Dallas’ post-recession boom has been on display across the Central Business District and surrounding neighborhoods for several years. However, no district has been popping more than Victory Park.
The concentration of major endeavors reaching for the sky around American Airlines Center beggars the imagination. It has the lure of being within walking distance of NBA Mavericks games or NHL Stars games, the Arts District and the Design District, not to mention a vibrant night scene.
This has made Victory Park a magnet for development.
A mix of rentals, condos, office and retail projects went into design circa 2011-2014 and broke ground one after the other with no end in sight. Any single project would be impressive on its own, but the collective energy taking place will make the Victory Park of 2017 unrecognizable from its very recent past.
Without further ado, here is a sampling of what all that construction racket is leading to:
Katy Station—a 30-story high-rise, illustrated above, is located at Hi Line Drive and Houston Street just east of Stemmons Freeway. It gets its name from its proximity to the Katy Trail, as well as the Victory Station urban rail line located three blocks southeast. Katy Station broke ground in 2015. The developer, Genesis Real Estate Group, planned for 461 apartments, making this the largest by unit volume of the new towers coming out of the ground in Victory Park. EDI International , a Houston architect, designed the tower.
Ascent Victory Park—a 23-story high-rise at Houston Street and facing American Airlines Center, is being constructed by Hoar Construction. GFF (Good Fulton & Farrell) is the designer architect and Greystar Real Estate is the developer. Opening the summer of 2017, Ascent features 302 units with such high-end amenities as an infinity edge pool cantilevered over Houston Street, a rooftop fitness studio, multiple resident lounges and expansive gathering spaces.
Bleu Ciel—a 33-story luxury condominium tower by Harwood International, is located at southwest corner of Ivan Street and McKinnon Street. The architectural design is very similar to the Azure, which Harwood constructed one block away at McKinnon and Wolf Street. Construction began on this 158-unit tower at the close of 2014 and it’s scheduled for completion this December. Features include 12,000 square feet of retail comprised of a small grocer, cafè, and bike rental shop. Jean-Michel Wilmotte was the architect.
Lennar Multifamily and Cinépolis USA are collaborating on a mixed-use L-shaped tower that will include a luxury cinema, ground retail, structured parking and apartments on a block bounded by Victory Park Lane, Museum Way, Victory Avenue and High Market Street. This project broke ground in January with plans to open late 2017. Cinépolis is a Mexican-owned theater chain renowned for the upscale designs and amenities of its movie houses; this one will have 700 seats spread across eight screens and will be placed above a six-level garage with a 640-car capacity. There will be 20,000 square feet of retail at street level and 15 stories of residential hovering beside the theater.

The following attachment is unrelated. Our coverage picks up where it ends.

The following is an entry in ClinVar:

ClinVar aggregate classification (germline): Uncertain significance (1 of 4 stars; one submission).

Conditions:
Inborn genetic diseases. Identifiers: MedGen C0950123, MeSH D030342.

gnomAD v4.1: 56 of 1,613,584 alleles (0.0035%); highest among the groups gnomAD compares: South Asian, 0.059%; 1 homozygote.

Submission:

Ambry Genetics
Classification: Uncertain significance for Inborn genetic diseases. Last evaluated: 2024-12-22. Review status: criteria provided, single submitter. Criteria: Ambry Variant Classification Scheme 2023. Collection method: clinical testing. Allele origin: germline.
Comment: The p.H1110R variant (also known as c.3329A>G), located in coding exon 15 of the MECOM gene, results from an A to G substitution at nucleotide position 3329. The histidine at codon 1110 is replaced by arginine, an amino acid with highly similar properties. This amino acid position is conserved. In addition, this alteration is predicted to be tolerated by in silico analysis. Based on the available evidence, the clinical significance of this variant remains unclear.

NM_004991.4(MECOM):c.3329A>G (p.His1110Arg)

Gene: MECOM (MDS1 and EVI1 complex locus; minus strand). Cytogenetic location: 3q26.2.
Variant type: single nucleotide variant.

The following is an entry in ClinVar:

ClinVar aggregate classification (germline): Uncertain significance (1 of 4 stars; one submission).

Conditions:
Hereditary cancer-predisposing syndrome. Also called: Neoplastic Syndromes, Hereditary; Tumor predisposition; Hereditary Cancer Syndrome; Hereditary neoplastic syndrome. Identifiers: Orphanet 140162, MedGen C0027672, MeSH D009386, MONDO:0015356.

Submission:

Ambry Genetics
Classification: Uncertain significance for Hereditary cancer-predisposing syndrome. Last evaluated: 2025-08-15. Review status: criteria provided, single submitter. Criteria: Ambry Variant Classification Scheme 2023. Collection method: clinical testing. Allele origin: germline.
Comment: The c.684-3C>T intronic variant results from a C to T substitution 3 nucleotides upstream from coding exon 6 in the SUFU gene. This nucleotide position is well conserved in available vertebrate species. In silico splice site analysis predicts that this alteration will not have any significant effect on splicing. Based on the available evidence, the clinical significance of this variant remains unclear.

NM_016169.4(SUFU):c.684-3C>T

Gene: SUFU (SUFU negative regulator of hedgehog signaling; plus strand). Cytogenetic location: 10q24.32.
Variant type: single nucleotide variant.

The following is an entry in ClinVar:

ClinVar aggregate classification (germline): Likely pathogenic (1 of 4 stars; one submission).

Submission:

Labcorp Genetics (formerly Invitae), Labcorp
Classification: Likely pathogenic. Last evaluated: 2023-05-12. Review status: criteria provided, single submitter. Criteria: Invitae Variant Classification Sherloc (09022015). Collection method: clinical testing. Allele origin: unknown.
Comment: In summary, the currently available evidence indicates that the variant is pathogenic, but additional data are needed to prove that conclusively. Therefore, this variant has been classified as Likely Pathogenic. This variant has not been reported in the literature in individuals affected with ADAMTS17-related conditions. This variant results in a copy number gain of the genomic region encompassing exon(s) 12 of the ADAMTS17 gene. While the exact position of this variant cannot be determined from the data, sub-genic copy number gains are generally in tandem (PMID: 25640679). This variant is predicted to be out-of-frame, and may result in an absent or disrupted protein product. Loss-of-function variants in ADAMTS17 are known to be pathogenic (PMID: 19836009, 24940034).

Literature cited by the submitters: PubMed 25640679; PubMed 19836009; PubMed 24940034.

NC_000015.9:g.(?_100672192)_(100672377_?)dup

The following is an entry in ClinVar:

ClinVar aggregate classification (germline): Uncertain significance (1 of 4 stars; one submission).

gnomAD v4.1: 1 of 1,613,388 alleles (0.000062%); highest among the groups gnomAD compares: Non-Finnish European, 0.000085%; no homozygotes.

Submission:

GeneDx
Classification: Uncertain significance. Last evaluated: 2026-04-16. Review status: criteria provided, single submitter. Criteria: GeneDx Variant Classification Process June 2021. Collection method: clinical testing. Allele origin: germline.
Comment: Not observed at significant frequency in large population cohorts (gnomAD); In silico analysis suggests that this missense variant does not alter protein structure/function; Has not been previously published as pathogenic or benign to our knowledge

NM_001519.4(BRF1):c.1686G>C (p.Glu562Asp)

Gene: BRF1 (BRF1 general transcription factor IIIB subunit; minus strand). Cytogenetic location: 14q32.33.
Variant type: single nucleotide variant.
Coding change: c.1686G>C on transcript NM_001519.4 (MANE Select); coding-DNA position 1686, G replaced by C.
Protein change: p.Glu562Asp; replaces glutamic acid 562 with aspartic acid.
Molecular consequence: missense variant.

Atlanta-based Novare Group began construction of a second SkyHouse tower (the 25-story, 352-unit SkyHouse Victory) around the same time Greystar broke ground on Ascent Victory Park. Novare’s project is directly across Payne Street from the Ascent and also faces the sports arena. Apparently, all SkyHouse apartments look alike, as this a virtual twin of Novare’s SkyHouse Dallas–a 24-story, 336-unit apartment tower at 2320 N. Houston St. in Victory Park that opened in February 2015.
Camden Victory Park, 2878 N. Houston St., began leasing apartment units in February of this year. Built by Camden Property Trust, it is also directly across the street from American Airlines Center, but to the north across All Star Way.
The Ascent by Greystar, Novare and Camden Property projects lock in all of the available real estate immediately around the arena since the west side is dedicated for arena parking.
These projects continue a succession of projects that burst out the gate when lenders started freeing up construction loans after the recession.
The first generation, so to speak, of post-recession tower building in Victory Park includes The Arpeggio Victory Park at 2425 Victory Ave., by Mill Creek Residential Trust LLC; Moda Luxury Apartments at 1855 Payne St., by Alamo Manhattan and Hunt Companies Inc. ; Alexan Skyline at 3333 Harry Hines Blvd., by Trammell Crow Residential; and the aforementioned SkyHouse Dallas.
To think that in the 1990s, the 75-acre district was a brownfield north of the West End Historic District. Ross Perot Jr. began the master planned district on the premise that with American Airlines Center as its anchor, it would become a Dallas version of Times Square.
The arena opened in 2001. Some development followed it, most notably W Dallas (a hotel and condominium tower), The Vista and Cirque apartments. But the expected economic synergies were slow in coming.
As Matt Ballard, a CBRE vice president recently explained in The Real Estate Council online newsletter TREC Wire, the physical layout inhibited foot traffic.
“To address the issues with traffic flow, Olive Street was redeveloped to add a crosswalk and traffic light to connect the AAC with the rest of the development. The number of lanes were reduced and a median was added to slow down traffic through the area,” Ballard wrote. “Houston Street and Victory Avenue were converted to accommodate two-way traffic and Katy Trail was extended into the project.”
Finally, the Victory Park Lane median was removed. This series of changes made the district much more inviting for pedestrians.
Ballard also credits Houston-based Trademark Property Co., the district’s marketing partner, for identifying and attracting destination retail and restaurant tenants.